In practice, this suggests that the latissimus dorsi does not readily suffer active insufficiency in shoulder movements. Also, it seems that the latissimus dorsi can experience stretch-mediated hypertrophy from shoulder adduction or extension, although effects differ between regions. Targeting the thoracic region with exercises involving long muscle lengths is best done with shoulder adduction; targeting the lumbopelvic region is likely feasible by shoulder extension.


SUSCEPTIBILITY TO MUSCLE DAMAGE

Research that has studied the effects of a standard workout on a number of muscle groups has found that the latissimus dorsi takes longer to recover from a standardized workout than some but not all other muscles. The ability of the muscle to recover will depend upon its (1) voluntary activation percentage, (2) muscle fiber type, and (3) working sarcomere lengths.

Unfortunately, it seems that no studies have yet assessed the voluntary activation potential of the latissimus dorsi. We must therefore estimate its capability based on its size, although this is not always a good predictor. In comparison with many other muscles, the latissimus dorsi is quite large, being among the largest muscles in the upper body after the deltoids, the triceps brachii, and the pectoralis major. Yet, it is still smaller than many of the prime movers of the lower body. Since the triceps brachii is slightly larger and can achieve fairly high levels of voluntary activation, it is likely that the latissimus dorsi can attain similarly high levels. Even so, it is important to note that this is purely an estimate, rather than a measurement.

Research that has compared the muscle fiber type of several muscles suggests that the latissimus dorsi is comprised of broadly equal amounts of slow twitch and fast twitch muscle fibers, and lies approximately in the middle between more slow twitch and more fast twitch muscles. Yet, other studies that have assessed only the fiber type of the latissimus dorsi suggest that the muscle displays a tendency to be more fast twitch than slow twitch. Currently, it is therefore unclear whether the latissimus dorsi has a balanced fiber type proportion, like many of the lower body prime movers, or a fast twitch fiber type proportion, like the arm and chest muscles.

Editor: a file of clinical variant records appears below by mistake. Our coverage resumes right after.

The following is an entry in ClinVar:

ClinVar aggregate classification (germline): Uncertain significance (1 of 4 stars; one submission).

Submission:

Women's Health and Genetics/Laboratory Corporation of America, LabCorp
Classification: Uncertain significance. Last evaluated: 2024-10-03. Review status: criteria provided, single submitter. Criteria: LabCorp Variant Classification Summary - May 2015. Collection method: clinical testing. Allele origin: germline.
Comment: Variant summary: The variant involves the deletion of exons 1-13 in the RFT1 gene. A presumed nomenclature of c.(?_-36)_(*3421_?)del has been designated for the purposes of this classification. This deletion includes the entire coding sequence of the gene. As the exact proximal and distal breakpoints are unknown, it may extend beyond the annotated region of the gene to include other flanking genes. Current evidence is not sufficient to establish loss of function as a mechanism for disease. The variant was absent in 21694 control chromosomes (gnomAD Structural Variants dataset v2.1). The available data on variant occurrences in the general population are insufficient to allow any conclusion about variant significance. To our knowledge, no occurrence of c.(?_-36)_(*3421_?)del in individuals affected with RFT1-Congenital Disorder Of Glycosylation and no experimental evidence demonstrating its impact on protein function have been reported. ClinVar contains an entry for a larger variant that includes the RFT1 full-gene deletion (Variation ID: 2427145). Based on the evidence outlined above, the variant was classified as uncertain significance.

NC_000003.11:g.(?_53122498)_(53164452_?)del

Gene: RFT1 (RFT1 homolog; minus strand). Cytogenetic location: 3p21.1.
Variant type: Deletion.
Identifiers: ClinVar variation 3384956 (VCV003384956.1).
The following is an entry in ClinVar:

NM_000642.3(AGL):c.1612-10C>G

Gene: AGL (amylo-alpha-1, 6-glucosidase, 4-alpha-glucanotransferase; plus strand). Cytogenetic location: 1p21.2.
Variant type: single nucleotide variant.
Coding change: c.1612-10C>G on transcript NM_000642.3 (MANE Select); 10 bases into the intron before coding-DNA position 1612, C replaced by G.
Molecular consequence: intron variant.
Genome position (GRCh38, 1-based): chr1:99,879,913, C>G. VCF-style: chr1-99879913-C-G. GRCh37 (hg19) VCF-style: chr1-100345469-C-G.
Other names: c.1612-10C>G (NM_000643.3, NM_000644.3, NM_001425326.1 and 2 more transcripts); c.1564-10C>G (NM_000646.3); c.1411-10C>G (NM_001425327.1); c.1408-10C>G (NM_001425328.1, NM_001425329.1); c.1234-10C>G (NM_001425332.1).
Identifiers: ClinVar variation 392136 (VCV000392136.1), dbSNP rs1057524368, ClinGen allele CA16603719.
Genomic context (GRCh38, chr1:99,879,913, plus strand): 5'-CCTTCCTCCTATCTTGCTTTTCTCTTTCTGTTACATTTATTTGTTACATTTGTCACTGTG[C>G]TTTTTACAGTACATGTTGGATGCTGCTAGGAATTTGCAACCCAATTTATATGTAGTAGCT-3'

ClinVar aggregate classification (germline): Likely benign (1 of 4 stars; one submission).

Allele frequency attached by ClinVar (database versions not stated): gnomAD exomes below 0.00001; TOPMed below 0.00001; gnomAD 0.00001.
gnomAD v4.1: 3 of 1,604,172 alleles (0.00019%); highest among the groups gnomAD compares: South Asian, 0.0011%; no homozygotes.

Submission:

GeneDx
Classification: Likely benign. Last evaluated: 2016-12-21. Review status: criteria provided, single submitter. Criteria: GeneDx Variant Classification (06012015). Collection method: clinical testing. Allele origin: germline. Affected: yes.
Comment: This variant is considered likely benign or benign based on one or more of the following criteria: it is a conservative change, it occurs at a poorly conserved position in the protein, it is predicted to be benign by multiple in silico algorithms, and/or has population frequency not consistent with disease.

As explained above, the latissimus dorsi can reach the descending limb during movements that involve normal physiological ranges of motion for either the shoulder or spine. This increases the amount of passive tension that can be produced by the muscle fibers, which increases the amount of damage that they experience.


In practice, our knowledge of the factors that influence recovery time for the latissimus dorsi is incomplete. The only data that exist relate to the working sarcomere lengths, which reach the descending limb and thus increase the potential for muscle damage. Even so, current measurements of recovery time indicate that the latissimus dorsi takes a moderate amount of time to be repaired after a workout, suggesting that it is more easily damaged than the least susceptible muscle groups (which include the quadriceps and calves) but less easily damaged than the most susceptible muscle groups (which include the pectoralis major, biceps, and triceps).


What is the takeaway?

The latissimus dorsi is a large muscle that is involved a wide range of movements for the shoulder and spine. Training it has a major impact on the size of the back musculature. The latissimus dorsi can be further subdivided into (1) superior (thoracic), (2) middle (lumbar), and (3) inferior (pelvic) regions, which means that multiple exercises are likely necessary to cause maximum hypertrophy of this muscle group.

Shoulder extension exercises that involve peak force between 30–60 degrees of shoulder elevation (close-grip rows with accommodating resistance) can be used to target the superior (thoracic) region. In contrast, shoulder extension exercises that involve peak force at high levels of shoulder elevation (machine pull-overs) will target the inferior (pelvic) region. Shoulder adduction exercises involving peak force at 65–75 degrees of shoulder elevation (wide-grip pull-downs with accommodating resistance) will target the middle (lumbar) and inferior (pelvic) regions.

Technically, training the latissimus dorsi at long muscle lengths can trigger stretch-mediated hypertrophy in all regions, because the sarcomeres of all of its regions reach the descending limb in shoulder adduction and extension exercises. However, since the latissimus dorsi has its longest moment arm lengths at fairly low levels of shoulder elevation, it is likely that other muscles are greater contributors to shoulder adduction and extension movements when the latissimus dorsi is elongated.

When elongating the latissimus dorsi in shoulder extension and adduction exercises, the amount of sarcomere stretch is slightly greater for the thoracic region. Yet, the total lack of an internal moment arm in high degrees of shoulder elevation prevents the thoracic region from being targeted effectively at long muscle lengths by shoulder extension. Shoulder extension exercises with high forces at long muscle lengths (machine pull-overs) will therefore only cause stretch-mediated hypertrophy in the inferior (pelvic) region. Shoulder adduction exercises with high forces at long muscle lengths (wide-grip lat pull-downs, but only where the machine involves peak forces at the top of the exercise) should still trigger stretch-mediated hypertrophy in all regions, albeit only to the extent that the latissimus dorsi is able to contribute to the exercise instead of other muscle groups.

The factors that might influence recovery time for the latissimus dorsi are unclear. Direct measurements show that the latissimus dorsi takes a moderate amount of time to repair after a workout, being more easily-damaged than many leg muscles, but less-easily damaged than the arm muscles.

Chris Beardsley